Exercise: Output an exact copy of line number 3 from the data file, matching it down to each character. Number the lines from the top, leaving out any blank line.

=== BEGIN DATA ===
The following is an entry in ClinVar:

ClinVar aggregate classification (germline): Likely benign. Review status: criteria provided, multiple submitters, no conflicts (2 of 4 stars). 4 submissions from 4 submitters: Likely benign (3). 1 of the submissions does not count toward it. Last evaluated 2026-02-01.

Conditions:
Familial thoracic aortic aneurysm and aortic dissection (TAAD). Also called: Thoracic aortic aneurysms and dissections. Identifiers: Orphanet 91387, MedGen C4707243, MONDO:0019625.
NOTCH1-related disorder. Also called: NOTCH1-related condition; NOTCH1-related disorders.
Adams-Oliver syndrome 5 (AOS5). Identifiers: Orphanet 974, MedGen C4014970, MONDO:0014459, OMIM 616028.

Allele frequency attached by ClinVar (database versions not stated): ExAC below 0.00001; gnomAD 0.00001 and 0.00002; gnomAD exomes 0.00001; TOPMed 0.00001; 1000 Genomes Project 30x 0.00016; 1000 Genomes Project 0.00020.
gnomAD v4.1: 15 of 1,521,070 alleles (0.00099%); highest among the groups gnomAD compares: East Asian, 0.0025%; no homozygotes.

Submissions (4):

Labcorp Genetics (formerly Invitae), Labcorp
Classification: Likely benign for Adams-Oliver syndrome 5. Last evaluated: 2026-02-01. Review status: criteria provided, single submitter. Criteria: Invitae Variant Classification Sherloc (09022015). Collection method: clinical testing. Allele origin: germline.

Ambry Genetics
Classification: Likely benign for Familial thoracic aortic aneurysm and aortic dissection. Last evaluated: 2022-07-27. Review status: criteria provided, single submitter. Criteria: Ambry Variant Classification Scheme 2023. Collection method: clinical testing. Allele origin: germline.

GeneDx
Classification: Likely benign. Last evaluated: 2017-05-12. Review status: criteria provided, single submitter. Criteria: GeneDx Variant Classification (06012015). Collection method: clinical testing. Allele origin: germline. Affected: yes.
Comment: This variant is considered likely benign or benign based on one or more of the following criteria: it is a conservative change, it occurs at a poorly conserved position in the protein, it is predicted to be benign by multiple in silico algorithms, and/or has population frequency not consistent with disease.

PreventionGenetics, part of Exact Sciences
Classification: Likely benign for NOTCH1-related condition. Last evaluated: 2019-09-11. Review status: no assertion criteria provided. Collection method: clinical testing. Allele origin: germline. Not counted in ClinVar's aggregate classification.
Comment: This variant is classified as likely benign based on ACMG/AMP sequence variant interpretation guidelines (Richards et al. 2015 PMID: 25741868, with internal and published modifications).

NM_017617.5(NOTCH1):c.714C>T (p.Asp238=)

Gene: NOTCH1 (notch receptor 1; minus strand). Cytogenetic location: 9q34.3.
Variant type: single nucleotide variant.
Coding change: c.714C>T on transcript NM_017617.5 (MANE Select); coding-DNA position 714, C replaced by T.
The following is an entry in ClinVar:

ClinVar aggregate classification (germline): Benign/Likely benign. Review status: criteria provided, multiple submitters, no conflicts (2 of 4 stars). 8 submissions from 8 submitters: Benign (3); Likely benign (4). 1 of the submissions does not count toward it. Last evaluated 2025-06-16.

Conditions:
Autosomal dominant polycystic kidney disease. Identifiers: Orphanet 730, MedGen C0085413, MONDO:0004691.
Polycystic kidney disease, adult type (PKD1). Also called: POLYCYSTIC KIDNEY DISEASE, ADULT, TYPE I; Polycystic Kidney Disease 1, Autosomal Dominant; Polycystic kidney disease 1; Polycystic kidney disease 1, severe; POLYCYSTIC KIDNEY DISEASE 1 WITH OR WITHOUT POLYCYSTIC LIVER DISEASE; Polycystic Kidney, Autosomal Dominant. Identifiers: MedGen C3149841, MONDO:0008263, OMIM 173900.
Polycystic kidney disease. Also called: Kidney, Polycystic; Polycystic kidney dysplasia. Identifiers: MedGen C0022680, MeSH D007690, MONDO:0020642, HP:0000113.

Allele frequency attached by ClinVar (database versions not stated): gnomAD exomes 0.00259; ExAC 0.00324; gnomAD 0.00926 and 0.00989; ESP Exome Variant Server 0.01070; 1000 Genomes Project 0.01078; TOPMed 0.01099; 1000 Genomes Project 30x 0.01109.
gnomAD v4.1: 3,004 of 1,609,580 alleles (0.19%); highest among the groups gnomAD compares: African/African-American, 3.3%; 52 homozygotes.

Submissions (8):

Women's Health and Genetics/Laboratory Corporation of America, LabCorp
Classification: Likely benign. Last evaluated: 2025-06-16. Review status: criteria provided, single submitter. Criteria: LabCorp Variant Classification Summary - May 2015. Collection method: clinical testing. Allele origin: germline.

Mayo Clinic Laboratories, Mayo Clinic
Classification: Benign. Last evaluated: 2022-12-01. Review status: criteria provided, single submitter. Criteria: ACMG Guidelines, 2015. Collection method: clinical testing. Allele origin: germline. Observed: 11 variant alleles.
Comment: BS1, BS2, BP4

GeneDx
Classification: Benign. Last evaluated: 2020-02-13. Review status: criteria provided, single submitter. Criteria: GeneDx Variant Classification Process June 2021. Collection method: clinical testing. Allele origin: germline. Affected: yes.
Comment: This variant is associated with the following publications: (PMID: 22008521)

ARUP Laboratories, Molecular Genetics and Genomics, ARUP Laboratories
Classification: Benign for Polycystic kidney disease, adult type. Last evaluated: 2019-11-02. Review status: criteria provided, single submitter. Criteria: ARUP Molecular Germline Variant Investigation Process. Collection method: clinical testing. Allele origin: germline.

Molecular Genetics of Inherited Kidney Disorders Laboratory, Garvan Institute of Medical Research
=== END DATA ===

Conditions: